Thursday, June 12, 2008

David Davis Resignation

It tells you something about our politics that when I saw the headline that David Davis had resigned, I assumed he was embroiled in some sexual or financial scandal.
In fact, he intends to fight a by-election on the issue of 42 day detention without charge and the wider erosion of civil liberties.

As a campaigning tactic by a leading politician, I think this is unprecedented although I stand to be corrected by someone with a greater knowledge of political history than myself.
Michael Crick, Newsnight's political editor, whose default position is that all politicians are unprincipled bastards, has said that Davis must be completely mad. And, following the clearest explanation from Davis himself, James Landale, the BBC's political correspondent, said "we still don't know the real reason."

I don't usually blog immediately after an event but my first reaction is favourable to Davis. It became even more favourable when the Government put up imbecilic junior Minister Caroline Flint, whose only argument was that forcing an unnecessary by-election was a shocking waste of public money. This from a Government that has squandered billions on an illegal and disastrous war.

That said, one should be wary of first reactions. And, whilst I agree with Davis on this particular issue, I thought I should take a closer look at the record of this brave champion of civil liberties and campaigner against the "intrusive power of the State."

In December 2004, Davis voted in favour of the Identity Card scheme.
Along with the rest of the Conservative Party, he later reversed his position on this but if his objection to it is so fundamental, how was he ever in favour of it?

Davis voted against an equal age of consent and supported the intrusive power of the State to poke its nose into people's bedrooms and prosecute same sex 17 year olds who slept together.

He voted for the intrusive power of the State to prevent gay and unmarried couples adopting children.

He recently voted for the intrusive power of the State to force IVF clinics to consider the need for both a father and mother and thereby deny fertility treatment to unmarried women.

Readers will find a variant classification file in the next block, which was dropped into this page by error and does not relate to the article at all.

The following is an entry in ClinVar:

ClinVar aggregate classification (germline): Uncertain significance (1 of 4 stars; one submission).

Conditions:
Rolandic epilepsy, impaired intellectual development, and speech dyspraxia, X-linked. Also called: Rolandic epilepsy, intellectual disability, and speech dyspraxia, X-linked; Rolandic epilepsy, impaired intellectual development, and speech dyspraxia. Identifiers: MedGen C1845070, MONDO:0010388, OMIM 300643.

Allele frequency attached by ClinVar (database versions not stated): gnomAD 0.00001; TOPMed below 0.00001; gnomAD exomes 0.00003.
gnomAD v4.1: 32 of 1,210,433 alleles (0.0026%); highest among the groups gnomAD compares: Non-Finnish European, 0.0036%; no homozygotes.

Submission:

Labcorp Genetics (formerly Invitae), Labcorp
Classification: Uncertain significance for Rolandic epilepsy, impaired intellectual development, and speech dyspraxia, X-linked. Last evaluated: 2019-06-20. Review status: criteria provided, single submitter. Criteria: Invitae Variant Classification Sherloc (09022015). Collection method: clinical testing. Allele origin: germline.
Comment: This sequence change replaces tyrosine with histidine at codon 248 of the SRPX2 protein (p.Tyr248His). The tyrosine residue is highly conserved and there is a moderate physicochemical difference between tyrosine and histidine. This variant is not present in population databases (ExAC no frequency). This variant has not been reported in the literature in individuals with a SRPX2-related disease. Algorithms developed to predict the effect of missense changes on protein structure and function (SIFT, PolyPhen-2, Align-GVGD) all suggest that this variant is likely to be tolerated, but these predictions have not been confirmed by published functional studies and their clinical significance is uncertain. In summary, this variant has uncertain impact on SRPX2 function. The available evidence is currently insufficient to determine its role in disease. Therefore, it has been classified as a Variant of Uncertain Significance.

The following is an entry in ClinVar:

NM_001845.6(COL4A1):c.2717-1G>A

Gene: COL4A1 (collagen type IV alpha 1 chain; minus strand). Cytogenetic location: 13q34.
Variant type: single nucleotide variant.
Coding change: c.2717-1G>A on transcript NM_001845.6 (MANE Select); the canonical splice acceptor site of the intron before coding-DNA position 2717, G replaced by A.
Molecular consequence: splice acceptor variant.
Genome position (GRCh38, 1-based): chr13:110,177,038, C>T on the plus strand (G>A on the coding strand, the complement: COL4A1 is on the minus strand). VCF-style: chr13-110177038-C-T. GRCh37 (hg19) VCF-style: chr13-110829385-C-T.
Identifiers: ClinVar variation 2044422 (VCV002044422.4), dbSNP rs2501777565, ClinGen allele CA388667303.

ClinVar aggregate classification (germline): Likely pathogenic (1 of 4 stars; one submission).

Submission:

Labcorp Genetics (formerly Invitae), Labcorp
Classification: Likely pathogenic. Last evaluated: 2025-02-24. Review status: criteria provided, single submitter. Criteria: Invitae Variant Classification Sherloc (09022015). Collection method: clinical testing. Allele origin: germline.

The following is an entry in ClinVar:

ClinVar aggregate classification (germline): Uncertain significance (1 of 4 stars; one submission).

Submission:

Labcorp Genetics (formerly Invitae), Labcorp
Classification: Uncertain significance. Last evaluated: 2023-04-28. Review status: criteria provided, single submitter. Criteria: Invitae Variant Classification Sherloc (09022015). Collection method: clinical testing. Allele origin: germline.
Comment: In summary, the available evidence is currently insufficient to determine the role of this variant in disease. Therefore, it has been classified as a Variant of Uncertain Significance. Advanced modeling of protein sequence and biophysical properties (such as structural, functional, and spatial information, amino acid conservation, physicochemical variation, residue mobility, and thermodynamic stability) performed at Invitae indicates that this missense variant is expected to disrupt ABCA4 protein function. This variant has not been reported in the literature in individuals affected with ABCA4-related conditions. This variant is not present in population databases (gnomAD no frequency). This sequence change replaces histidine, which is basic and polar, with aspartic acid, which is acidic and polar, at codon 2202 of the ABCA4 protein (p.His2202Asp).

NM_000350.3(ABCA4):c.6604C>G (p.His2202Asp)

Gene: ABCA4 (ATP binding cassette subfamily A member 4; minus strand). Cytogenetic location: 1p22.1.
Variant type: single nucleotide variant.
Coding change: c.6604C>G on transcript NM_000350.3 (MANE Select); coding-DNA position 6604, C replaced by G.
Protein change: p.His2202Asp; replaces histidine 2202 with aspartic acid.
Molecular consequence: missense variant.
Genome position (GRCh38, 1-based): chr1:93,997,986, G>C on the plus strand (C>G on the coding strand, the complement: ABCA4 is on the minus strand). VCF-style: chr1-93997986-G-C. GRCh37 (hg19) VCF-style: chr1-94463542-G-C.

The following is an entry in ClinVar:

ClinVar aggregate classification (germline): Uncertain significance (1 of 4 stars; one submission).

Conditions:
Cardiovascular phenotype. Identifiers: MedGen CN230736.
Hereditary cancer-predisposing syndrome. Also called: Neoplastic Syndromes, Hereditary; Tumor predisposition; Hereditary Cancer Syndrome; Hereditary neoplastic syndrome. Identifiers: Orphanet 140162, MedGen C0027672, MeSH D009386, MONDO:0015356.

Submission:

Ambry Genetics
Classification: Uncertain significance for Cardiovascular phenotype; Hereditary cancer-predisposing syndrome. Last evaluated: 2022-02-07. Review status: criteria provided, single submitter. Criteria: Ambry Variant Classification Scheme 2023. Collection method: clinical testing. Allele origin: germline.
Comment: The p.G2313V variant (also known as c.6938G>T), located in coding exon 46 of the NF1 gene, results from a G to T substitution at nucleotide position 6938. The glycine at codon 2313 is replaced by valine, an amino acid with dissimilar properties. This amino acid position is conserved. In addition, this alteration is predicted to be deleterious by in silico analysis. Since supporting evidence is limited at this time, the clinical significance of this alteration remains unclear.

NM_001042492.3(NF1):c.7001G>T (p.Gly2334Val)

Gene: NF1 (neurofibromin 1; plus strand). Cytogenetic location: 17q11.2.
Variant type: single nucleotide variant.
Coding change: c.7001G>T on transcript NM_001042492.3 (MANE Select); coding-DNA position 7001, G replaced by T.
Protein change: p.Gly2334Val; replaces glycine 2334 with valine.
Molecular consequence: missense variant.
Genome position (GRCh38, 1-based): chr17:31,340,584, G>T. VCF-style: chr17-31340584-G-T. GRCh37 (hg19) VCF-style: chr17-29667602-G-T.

He also recently voted for the intrusive power of the State to deny abortions to women after 22 weeks instead of the current 24 week limit.

So, like so many people and like so many Tories, Davis's commitment to civil liberties is highly selective.
I wish him well in his campaign on 42 day detention and commend his change of mind on ID cards.
But this is a man who is happy to use the intrusive power of the State to enforce his own view of personal morality on others and who has never developed a coherent and consistent theory of individual freedom untainted by party politics.
Until he does so, it's too early to add him to the list of libertarian heroes and very tempting to append his name to another list - that of cherry-picking, maverick ego-trippers.


At 8:38 PM, Blogger Vicus Scurra said...

I thought it was a sex scandal too, particularly when I heard the phrase "sacrificing his seat". No such fucking luck.

At 9:56 AM, Blogger mike said...

He also apparently voted in support of Section 28, and is in favour of a limited form of capital punishment in exceptional cases. So clearly, not a man that I would generally see eye to eye with. And yet, I do find myself applauding the stand that he's taking against 42 days. It's weird, it's illogical, it's strategically misconceived... well, it's completely barmy really... but it's also principled and passionate, and as such a massively welcome relief from the usual dead-eyed pragmatism that passes for a political process these days. As shadow home secretary, Davis is absolutely frothing-at-the-mouth FURIOUS about 42 days, and well he should be. So I say: Hats Off to the Brave Punk Rocking Old Tory Bastard!

At 2:59 PM, Blogger Willie Lupin said...

vicus: touch of the Talbot Rothwells there..

mike: we can agree he's right on this specific issue. It will be interesting to see if his by-election campaign strays into other areas and whether he is put on the spot over some of the contradictions in his wider position on freedom and the state.


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